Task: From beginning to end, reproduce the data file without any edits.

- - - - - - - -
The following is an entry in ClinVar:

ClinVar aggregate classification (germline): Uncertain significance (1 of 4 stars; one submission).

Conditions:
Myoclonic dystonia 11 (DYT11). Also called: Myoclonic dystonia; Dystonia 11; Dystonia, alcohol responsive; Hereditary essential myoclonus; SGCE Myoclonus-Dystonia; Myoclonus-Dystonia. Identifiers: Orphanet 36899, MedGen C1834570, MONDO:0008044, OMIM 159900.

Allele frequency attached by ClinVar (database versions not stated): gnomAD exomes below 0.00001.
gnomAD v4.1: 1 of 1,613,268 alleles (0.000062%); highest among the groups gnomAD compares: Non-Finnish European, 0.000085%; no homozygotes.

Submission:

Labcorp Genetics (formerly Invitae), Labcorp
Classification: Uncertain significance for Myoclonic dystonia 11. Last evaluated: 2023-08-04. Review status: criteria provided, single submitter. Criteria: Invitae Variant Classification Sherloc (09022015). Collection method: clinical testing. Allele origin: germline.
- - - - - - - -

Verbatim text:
The following is an entry in ClinVar:

ClinVar aggregate classification (germline): Uncertain significance (1 of 4 stars; one submission).

Conditions:
Myoclonic dystonia 11 (DYT11). Also called: Myoclonic dystonia; Dystonia 11; Dystonia, alcohol responsive; Hereditary essential myoclonus; SGCE Myoclonus-Dystonia; Myoclonus-Dystonia. Identifiers: Orphanet 36899, MedGen C1834570, MONDO:0008044, OMIM 159900.

Allele frequency attached by ClinVar (database versions not stated): gnomAD exomes below 0.00001.
gnomAD v4.1: 1 of 1,613,268 alleles (0.000062%); highest among the groups gnomAD compares: Non-Finnish European, 0.000085%; no homozygotes.

Submission:

Labcorp Genetics (formerly Invitae), Labcorp
Classification: Uncertain significance for Myoclonic dystonia 11. Last evaluated: 2023-08-04. Review status: criteria provided, single submitter. Criteria: Invitae Variant Classification Sherloc (09022015). Collection method: clinical testing. Allele origin: germline.